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The path toward a career in nursing informatics

The career pathway to nursing informatics, which leverages technology by combining nursing skills with science and data management, might be closer than you think.

Bedside nurses can get started by getting involved with their organization’s initiatives in IT that include the clinical arena, said nurses who already work in informatics. Volunteering as a super-user for electronic health records projects is another route to take on more of an informatics role.

Super-users, individuals trained to serve as resource people in their practice areas, “become sort of an informatics leader in their work area and act as a liaison to the informatics team for any new initiatives,” said Ellen Pollack, MSN, RN, chief nursing informatics officer, UCLA Health, Los Angeles. “It gives them the ability to get inside the inner circle and gives them the experience that can then allow them to get a position as nursing informaticists.”

Pollack also recommended nurses attend conferences, such as the ones offered by the American Nursing Informatics Association to network and learn more about the field.

Michelle Lardner, MS, RN-BC, director of nursing informatics at Virginia Hospital Center in Arlington, Va., agrees that working as a super-user is a great entry point.

“When I get resumes and people apply to my department that is one of the things I look for,” Lardner said. “If you have no experience, are you at least a super-user? Because that to me shows you are engaged, this is of interest to you and you want to be involved with all things informatics.”

Her interest with informatics deepened when she was doing performance improvement while working as a med/surg nurse, Lardner said.

“I was tasked with reviewing and auditing the charts of the EMR for specific quality initiatives for the hospital and putting together the statistics around that specifically for my unit and reporting that to my supervisor,” she said. “Having done that, I got to be really intimate with where to find everything in the medical records, not just the stuff I needed to do, but what other people documented. So I saw the value in ‘Oh, wouldn’t it be great to be able to change some of this because it would be easier to do it this way.’ And then I got my master’s in informatics around that same time.”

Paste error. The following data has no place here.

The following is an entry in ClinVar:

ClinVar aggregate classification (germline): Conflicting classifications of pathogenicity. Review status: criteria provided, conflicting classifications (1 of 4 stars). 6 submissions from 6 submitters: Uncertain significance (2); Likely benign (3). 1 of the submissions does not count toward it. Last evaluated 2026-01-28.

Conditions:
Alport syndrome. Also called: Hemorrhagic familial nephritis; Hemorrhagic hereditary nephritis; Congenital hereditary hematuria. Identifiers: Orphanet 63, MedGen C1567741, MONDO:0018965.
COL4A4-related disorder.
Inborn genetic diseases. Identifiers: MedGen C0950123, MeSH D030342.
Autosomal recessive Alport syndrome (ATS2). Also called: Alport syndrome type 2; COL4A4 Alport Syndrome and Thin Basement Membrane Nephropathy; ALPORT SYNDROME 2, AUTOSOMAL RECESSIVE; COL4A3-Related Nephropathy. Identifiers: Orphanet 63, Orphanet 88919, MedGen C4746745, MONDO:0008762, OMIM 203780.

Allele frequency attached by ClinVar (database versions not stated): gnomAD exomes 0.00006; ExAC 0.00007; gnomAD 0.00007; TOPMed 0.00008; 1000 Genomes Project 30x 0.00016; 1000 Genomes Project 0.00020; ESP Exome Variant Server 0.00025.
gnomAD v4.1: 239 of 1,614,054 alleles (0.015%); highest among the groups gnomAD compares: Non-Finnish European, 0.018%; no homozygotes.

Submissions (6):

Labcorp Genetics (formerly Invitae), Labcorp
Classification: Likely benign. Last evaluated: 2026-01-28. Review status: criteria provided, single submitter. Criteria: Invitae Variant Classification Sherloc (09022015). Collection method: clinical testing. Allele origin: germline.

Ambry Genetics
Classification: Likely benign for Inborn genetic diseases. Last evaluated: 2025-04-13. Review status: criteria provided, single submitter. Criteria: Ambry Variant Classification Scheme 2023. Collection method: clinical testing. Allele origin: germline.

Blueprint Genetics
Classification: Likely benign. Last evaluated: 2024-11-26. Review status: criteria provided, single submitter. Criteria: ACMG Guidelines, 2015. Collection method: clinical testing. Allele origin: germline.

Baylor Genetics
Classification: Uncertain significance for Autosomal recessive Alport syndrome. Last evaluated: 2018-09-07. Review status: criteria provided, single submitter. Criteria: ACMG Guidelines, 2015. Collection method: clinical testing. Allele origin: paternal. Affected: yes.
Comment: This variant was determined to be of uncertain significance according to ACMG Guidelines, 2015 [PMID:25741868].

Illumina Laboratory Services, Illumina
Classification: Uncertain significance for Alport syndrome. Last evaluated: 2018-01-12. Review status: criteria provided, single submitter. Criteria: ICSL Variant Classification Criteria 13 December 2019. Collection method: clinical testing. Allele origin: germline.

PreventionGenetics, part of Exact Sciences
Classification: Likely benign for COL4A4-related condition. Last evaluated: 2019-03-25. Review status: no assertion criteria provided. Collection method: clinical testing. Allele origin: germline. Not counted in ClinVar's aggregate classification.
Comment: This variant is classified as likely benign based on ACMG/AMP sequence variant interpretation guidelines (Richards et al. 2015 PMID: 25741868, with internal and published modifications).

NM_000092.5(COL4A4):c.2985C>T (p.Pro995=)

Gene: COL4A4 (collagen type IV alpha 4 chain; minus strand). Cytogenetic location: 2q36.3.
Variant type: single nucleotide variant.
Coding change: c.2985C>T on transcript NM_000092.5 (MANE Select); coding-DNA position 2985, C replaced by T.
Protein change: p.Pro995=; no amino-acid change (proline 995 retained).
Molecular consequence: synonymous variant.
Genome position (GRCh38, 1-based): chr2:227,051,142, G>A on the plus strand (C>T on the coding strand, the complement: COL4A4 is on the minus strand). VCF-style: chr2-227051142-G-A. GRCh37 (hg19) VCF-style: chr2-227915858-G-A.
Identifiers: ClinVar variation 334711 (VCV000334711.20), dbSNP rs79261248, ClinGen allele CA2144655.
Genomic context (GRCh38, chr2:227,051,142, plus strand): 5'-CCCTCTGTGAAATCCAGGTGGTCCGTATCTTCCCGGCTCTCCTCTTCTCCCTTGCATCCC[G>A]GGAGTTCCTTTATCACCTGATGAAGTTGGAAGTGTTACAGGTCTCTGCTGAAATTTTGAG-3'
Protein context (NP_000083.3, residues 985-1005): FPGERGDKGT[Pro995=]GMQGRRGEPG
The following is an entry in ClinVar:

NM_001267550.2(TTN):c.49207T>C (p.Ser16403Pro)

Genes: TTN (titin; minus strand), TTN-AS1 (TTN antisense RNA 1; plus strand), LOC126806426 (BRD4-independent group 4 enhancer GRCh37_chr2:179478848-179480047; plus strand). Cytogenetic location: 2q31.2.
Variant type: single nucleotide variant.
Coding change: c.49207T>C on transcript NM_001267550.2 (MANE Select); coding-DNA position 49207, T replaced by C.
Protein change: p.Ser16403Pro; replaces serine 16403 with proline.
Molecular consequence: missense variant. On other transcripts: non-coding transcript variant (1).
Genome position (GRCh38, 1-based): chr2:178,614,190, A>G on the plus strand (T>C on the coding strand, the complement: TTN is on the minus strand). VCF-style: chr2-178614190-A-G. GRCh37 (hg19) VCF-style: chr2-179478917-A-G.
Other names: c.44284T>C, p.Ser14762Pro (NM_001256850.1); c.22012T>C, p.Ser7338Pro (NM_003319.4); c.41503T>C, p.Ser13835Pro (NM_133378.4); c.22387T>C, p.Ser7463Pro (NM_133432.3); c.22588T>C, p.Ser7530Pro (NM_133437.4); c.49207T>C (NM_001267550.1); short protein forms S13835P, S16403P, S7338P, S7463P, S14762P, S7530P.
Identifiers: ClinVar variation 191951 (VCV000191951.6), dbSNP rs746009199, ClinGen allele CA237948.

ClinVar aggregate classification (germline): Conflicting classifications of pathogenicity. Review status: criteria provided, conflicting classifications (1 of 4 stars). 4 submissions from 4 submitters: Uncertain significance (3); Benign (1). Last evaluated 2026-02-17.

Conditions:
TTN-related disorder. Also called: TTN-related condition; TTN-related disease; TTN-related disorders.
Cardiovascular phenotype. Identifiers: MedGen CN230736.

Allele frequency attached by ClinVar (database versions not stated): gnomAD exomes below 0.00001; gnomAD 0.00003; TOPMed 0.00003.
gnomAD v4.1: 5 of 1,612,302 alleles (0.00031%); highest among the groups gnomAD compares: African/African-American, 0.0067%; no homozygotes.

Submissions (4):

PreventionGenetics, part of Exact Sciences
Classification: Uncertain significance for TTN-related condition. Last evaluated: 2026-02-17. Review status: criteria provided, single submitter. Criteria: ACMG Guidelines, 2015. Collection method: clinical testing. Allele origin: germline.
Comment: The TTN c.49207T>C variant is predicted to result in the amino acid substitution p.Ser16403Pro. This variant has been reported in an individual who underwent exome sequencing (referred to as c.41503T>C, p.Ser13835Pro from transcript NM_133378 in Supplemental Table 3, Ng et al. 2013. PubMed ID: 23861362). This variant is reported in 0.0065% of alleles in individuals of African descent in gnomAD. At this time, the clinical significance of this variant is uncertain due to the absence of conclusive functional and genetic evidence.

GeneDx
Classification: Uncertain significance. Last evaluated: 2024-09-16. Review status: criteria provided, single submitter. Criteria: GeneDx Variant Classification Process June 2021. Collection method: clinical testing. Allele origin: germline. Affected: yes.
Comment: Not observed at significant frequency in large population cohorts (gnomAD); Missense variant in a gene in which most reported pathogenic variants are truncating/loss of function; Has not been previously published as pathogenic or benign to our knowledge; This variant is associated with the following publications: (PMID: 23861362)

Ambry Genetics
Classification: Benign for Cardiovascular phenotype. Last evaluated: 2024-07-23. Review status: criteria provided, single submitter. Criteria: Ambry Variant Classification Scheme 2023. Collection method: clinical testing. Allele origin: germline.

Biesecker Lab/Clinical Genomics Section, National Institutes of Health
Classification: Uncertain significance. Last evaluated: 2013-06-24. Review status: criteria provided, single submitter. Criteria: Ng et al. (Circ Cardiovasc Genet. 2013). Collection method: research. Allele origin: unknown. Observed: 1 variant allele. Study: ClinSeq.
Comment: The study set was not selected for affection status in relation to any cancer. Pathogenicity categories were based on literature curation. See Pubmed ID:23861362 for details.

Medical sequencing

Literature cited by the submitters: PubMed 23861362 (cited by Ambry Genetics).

Many med/surg and other direct-care nurses interested in informatics roles start gaining experience though peer leadership opportunities, such as nursing shared governance as well as volunteering as a super-user for EHR projects, said Michelle Dardis, MSN, MBA, RN-BC, associate project director, eClinical, Division of Healthcare Evaluation, The Joint Commission.

“As hospitals mature in their EHR use, opportunities may change from supporting big implementations, such as CPOE, to assisting with clinical documentation tracers, new hire orientation, and other roles supporting the use of the EHR,” said Dardis, who is responsible for developing electronic clinical quality measures.

As the field grows and the visibility of informaticists in both clinical and business settings increases, experts say it is important that nurses entering the field possess the knowledge, skills and attitudes necessary to further promote the value of the nurse informaticist. Nurses who want to advance in the world of informatics should seek a master’s degree or certification.

Specialized training will help nurses in their roles as super-user and assist them with training their peers. And being educated can help these nurses understand how their systems need to be set up, said Patricia C. Dykes, PhD, RN, FAAN, FACMI, an American Medical Informatics Association board member.

“Nurses make really great informaticists because they understand work flow,” said Dykes, senior nurse scientist, program director of the Center for Patient Safety Research and Practice, and program director of the Center for Nursing Excellence at Brigham and Women’s Hospital. “They are very often at the center of patient care. They interact with the patient and they interact with all of the different disciplines. They do have optimal experience that can really benefit an implementation of a rollout or their role as super-user. Additional informatics training is important, too.”

Dardis agreed. Certification establishes a baseline competency in the knowledge necessary to be successful in the field, she said.

By | 2015-07-14T15:33:04-04:00 March 14th, 2015|Categories: Nursing News|0 Comments

About the Author:

Robin Farmer
Robin Farmer is an award-winning journalist with a focus on health, education and business. She writes to engage, educate and empower readers. A board member of the James River Writers, she is working on her debut novel.

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